Section 120.542(2), Florida Statutes, requires agencies to grant variances and waivers to their own rules when a person subject to the rule demonstrates that he or she can achieve, or has achieved, the purpose of the underlying statute by other means and when application of the rule "would create a substantial hardship or would violate principles of fairness." A "substantial hardship" is defined in section 120.542(2) as a "demonstrated economic, technological, legal, or other type of hardship to the person requesting the variance or waiver." Further, the statute shows that " 'principles of fairness' are violated when the literal application of a rule affects a particular person in a manner significantly different from the way it affects other similarly situated persons who are subject to the rule." As previously noted, these criteria are similar to the criteria for administrative exceptions that are discussed most frequently in the legal literature. By allowing petitioners to demonstrate that the statutory criteria can be accomplished by other means, legislators have recognized the concept of a "better mousetrap," and acknowledged that an agency's means of accomplishing a statutory directive may not be the only acceptable approach.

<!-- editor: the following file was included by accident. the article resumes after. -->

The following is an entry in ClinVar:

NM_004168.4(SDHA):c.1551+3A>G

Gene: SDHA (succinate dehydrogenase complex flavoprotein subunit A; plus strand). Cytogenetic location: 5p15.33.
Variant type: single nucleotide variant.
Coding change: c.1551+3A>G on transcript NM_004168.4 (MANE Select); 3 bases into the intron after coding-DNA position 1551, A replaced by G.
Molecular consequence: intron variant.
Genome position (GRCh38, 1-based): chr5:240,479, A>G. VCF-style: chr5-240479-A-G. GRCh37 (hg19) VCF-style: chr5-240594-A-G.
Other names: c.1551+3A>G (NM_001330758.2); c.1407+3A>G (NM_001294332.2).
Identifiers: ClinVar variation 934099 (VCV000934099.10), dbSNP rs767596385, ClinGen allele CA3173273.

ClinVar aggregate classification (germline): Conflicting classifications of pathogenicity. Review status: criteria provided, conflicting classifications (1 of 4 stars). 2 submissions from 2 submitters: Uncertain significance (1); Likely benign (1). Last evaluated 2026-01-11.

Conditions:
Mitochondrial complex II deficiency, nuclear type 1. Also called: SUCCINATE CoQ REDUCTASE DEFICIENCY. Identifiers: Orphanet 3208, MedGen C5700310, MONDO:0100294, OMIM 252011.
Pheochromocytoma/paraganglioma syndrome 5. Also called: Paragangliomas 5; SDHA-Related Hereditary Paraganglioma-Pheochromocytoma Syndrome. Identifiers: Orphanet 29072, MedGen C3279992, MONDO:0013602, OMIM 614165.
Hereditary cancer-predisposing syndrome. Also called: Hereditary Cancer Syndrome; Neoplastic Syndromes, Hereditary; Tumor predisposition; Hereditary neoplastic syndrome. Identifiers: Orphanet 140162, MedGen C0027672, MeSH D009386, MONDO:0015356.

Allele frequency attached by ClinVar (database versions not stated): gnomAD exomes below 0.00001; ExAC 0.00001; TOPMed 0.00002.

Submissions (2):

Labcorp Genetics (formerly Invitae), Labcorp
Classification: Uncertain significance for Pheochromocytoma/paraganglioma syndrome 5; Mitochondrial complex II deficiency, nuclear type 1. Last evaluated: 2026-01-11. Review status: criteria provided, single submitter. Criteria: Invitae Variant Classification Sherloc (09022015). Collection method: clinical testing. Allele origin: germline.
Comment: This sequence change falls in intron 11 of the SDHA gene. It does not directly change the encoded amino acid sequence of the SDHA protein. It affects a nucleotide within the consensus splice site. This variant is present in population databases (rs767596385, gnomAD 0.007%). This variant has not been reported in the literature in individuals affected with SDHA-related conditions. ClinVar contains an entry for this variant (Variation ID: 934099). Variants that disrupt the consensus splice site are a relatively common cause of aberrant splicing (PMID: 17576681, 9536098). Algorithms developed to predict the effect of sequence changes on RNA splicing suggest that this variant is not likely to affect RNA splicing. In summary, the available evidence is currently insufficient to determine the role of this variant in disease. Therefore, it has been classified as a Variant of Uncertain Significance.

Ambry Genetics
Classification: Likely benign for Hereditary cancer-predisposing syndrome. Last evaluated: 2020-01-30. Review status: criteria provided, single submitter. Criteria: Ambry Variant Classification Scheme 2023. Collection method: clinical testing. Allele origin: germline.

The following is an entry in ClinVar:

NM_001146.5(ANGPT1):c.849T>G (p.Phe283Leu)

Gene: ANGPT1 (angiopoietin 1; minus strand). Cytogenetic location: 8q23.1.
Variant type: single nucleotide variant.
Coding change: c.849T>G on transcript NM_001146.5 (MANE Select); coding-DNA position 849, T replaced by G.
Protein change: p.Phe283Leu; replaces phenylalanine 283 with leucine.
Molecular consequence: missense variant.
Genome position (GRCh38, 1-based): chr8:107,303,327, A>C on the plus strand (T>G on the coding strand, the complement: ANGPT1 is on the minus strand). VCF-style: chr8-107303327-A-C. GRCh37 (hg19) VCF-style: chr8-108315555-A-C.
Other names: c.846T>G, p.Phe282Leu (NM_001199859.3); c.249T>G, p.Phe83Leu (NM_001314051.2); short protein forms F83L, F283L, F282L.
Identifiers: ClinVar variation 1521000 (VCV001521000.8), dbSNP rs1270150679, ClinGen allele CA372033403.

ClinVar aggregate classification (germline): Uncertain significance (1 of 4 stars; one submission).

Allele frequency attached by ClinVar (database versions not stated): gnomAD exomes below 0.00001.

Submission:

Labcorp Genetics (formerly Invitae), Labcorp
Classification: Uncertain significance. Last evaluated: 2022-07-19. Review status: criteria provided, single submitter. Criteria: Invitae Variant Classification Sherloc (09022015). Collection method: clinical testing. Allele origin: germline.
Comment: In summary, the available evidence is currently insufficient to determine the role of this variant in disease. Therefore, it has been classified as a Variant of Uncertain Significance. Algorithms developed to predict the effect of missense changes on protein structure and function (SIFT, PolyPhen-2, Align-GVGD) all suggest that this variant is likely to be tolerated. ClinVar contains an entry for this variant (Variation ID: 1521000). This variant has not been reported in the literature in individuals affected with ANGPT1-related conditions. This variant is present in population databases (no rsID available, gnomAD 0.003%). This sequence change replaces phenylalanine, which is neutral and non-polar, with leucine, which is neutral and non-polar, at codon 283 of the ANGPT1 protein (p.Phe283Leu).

In mandating that agencies grant variances and waivers when petitioners demonstrate they have satisfied the statutory requirements, legislators were perhaps hoping to avoid creating a statute that would never be used, like Minnesota's general variance statute. As noted earlier, the Minnesota statute authorizes agencies to adopt rules for granting variances and waivers if they choose to do so. The Florida Legislature's decision to mandate that variances and waivers be granted under certain circumstances should help ensure uniform application of the law by the various state agencies subject to the APA and may lessen the likelihood of successful constitutional challenges. However, it is important to note that the initial determination of whether a petition meets statutory standards rests with the agency, and in most cases will afford the agency broad discretion.